Earlier this week, Peter Johnston condemned relativism and suggested that America must “regain the conviction of the exclusivity of truth” (“Shift to relativism spells end for truth,” 9/27). It’s refreshing to see some first-principles philosophical debate in these pages, a good old contentious free-for-all. However, in a social context, a stalwart belief in absolute truth is restrictive, exclusive and potentially damaging — far more threatening than any relativist stance.
As a disclaimer, I should mention that I approach this topic as a layman and will sidestep the obvious logical potholes (such as the impossibility of refuting absolute truth without invoking absolute truth in your argument) to take issue primarily with Johnston’s contention that we need more absolutes in society and government. While definitely a cultural critique, Johnston’s attack does not appear anchored to any specific social concern. This makes his amorphous tribute to absolute truth somewhat sinister, a non sequitur that leaves us wondering precisely what we have done to provoke it.
To me, a relativist attitude is simply recognition of the fact that perception shapes reality, that the same event can be seen differently by two people. Thus, relativism does not demand the staunch denial of some universal truth, but rather the acceptance that, due to limitations in language, perception, particle physics or whatever, this truth can never be wholly known to us. In other words, it’s not offensive to suggest the existence of an ultimate reality; but it is wholly impudent to argue that you are actually in possession of this single truth, and are therefore authorized to squelch any dissenting views. Relativism does not allow the imposition of a single absolute view on everyone. This is a good thing.
If you believe in absolute truth, on the other hand, attaining an unimpeachable position is pretty straightforward. For instance, there’s nothing to stop me from waking up tomorrow and proclaiming that I have divined the grand design of the universe, and every moral pronouncement I make shall henceforth be right and true. Of course, I’ll have difficulty convincing anyone else to accept this view (unless it’s couched in some seriously eloquent oration, perhaps peppered with bons mots). And that’s the pesky thing about absolute truth. Everyone has their own idea what it should be.
Johnston argues that we should test such truth-claims against reality. This approach works well in science, since the facts of the natural world are generally immune to our perception of them, and therefore serve quite nicely as a criterion to evaluate truth. However, when reality can be influenced by our perceptions, this two-way interaction complicates matters and can render absolute truth meaningless. Consider the financial markets. The essence of investing is anticipating the future, but our expectations today can affect that future. As George Soros says, it is meaningless to speak of a true future value without buyers, sellers and a market, all of which contribute to a reflexive reality that cannot exist without our biased perceptions.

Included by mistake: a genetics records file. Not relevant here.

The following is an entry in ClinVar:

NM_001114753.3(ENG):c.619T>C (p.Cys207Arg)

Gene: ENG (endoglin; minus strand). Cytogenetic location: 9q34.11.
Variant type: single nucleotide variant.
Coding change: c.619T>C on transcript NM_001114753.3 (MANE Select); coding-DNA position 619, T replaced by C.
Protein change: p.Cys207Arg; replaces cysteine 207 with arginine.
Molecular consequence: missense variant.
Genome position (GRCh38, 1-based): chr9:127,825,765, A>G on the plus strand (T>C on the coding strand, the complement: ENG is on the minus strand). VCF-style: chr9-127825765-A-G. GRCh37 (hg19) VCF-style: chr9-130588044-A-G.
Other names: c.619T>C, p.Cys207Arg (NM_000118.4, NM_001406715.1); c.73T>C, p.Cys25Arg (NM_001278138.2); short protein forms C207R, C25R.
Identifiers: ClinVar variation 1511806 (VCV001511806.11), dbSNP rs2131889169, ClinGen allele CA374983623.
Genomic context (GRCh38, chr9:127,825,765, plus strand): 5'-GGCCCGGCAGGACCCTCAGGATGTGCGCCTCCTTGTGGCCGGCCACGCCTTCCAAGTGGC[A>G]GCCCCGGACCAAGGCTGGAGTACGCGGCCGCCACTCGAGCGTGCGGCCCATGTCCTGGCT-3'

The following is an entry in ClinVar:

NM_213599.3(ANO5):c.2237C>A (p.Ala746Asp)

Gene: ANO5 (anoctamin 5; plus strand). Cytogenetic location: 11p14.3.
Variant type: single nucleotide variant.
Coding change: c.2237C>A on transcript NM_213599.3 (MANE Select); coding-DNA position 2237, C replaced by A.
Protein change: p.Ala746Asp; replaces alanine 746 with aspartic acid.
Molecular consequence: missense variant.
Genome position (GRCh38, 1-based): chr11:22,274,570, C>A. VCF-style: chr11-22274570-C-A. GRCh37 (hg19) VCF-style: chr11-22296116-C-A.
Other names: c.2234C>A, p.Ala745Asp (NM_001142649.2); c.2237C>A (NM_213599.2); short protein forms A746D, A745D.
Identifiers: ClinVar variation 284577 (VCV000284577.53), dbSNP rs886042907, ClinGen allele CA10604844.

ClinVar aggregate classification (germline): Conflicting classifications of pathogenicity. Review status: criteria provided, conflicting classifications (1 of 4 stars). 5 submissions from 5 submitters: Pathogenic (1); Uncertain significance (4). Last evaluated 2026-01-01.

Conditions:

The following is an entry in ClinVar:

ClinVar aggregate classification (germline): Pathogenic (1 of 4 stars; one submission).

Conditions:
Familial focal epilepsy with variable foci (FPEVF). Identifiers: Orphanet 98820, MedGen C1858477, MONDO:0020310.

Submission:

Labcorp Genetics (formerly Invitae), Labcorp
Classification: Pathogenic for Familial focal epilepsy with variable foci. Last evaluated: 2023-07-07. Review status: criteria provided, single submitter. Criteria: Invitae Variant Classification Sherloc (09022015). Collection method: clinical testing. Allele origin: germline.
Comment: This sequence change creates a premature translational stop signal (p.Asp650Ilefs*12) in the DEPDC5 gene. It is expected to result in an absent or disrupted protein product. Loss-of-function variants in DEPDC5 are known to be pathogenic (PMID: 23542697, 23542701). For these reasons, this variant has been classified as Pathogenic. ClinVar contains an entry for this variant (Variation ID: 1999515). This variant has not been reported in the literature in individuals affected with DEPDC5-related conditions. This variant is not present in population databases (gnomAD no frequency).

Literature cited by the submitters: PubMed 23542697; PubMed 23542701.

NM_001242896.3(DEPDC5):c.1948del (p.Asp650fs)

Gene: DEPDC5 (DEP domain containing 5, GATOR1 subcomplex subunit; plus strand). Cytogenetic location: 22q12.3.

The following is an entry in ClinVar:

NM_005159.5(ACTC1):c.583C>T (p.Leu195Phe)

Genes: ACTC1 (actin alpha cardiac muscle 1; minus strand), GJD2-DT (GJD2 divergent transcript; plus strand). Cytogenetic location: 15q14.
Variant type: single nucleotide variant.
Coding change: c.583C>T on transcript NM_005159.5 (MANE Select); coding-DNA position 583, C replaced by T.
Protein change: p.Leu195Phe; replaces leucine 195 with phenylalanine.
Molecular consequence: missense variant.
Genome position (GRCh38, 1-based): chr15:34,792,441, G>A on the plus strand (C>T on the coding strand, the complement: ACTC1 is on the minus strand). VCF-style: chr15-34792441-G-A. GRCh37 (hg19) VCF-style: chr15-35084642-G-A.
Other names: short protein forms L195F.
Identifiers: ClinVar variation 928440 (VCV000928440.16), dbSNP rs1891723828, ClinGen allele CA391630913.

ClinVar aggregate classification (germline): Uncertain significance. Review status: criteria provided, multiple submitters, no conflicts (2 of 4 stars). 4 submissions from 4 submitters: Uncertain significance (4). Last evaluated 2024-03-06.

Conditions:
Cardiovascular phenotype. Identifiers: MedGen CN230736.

From a social utilitarian standpoint, the epistemology of absolute truth is problematic. Historically, religious fanaticism has enabled and endorsed killing, crusades, inquisition and conversion; such adventures were fuelled primarily by the infallible righteousness of the perpetrators. Today, people worldwide condemn America’s unilateral application of military power. Former Secretary of Defense Robert S. McNamara cautions that if we cannot convince like-minded nations of the merit of our case, we must re-examine our position. With this in mind, it’s appalling to accuse the current administration of gratuitous relativism. After all, the president seems to speak almost exclusively in absolutes, eschewing any attempts at empathy towards “evildoers” who hate American freedom. After Sept. 11, Congress rallied together, united in support of war. On the eve of this landmark decision, dissenting views were discarded — precisely when debate should be most vigorous. Ideological absolutism has no place in a democratic government.
Absolute truth also poses serious obstacles to free speech. After all, if we know the ultimate truth, why tolerate counterfactual or dissenting views? Many religions certainly don’t. Any opinion that challenges accepted understanding is automatically heretical in such a system, so most inquiry must cease. The ongoing quest for truth is frozen by the premature adoption, ratification and fortification of convenient dogma. Not exactly the height of enlightenment.
Bizarrely, Johnston pronounces relativism inherently arrogant, because the opinion-holder “cannot be wrong.” Relativism at least permits the existence of dissenting views, so to call this arrogant while excusing absolute truth is disingenuous. Perhaps the problem is not the views themselves, but the perceived equal treatment which they are afforded. I too criticize a philosophical paralysis wherein no single view can ever be favored over any other, though I daresay I prefer it to someone else’s imposition of universal truth.
Absolute truth is unquestionably seductive. Surrender to it, and we can act with conviction, drunk on the nectar of a righteous God-given mission; we can pronounce laws without debate, safe in their unassailable validity. But if history teaches us anything in this regard, it is humility; after all, a staggering collection of once-unimpeachable beliefs turned out to be false.
To endorse one truth is the height of conceit. Echoing McNamara, good government demands empathy, not the righteous unilateralism of absolute truth.
Michael Seringhaus is a fifth-year graduate student in molecular biophysics and biochemistry.